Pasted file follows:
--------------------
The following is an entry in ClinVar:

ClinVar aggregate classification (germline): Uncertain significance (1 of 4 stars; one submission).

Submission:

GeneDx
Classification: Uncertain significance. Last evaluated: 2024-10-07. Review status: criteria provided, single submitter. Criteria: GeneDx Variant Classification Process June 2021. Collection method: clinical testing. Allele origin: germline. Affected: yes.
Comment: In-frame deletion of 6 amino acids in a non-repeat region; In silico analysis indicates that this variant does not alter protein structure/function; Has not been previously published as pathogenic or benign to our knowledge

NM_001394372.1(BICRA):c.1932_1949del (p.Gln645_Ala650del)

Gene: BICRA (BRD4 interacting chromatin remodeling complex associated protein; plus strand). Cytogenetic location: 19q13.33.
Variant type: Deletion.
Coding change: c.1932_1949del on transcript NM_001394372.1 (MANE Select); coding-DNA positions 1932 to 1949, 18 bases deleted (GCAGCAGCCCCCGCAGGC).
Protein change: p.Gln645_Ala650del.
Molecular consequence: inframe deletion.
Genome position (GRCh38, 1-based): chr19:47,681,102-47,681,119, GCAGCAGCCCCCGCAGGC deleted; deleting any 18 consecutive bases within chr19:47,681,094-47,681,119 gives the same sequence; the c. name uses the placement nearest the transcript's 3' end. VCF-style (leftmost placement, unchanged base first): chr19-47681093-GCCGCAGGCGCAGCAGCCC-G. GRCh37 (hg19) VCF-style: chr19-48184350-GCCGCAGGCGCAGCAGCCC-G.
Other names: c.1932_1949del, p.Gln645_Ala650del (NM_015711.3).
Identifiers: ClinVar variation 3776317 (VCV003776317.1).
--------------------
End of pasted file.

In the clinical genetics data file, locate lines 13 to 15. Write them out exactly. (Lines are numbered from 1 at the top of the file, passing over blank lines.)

Genome position (GRCh38, 1-based): chr19:47,681,102-47,681,119, GCAGCAGCCCCCGCAGGC deleted; deleting any 18 consecutive bases within chr19:47,681,094-47,681,119 gives the same sequence; the c. name uses the placement nearest the transcript's 3' end. VCF-style (leftmost placement, unchanged base first): chr19-47681093-GCCGCAGGCGCAGCAGCCC-G. GRCh37 (hg19) VCF-style: chr19-48184350-GCCGCAGGCGCAGCAGCCC-G.
Other names: c.1932_1949del, p.Gln645_Ala650del (NM_015711.3).
Identifiers: ClinVar variation 3776317 (VCV003776317.1).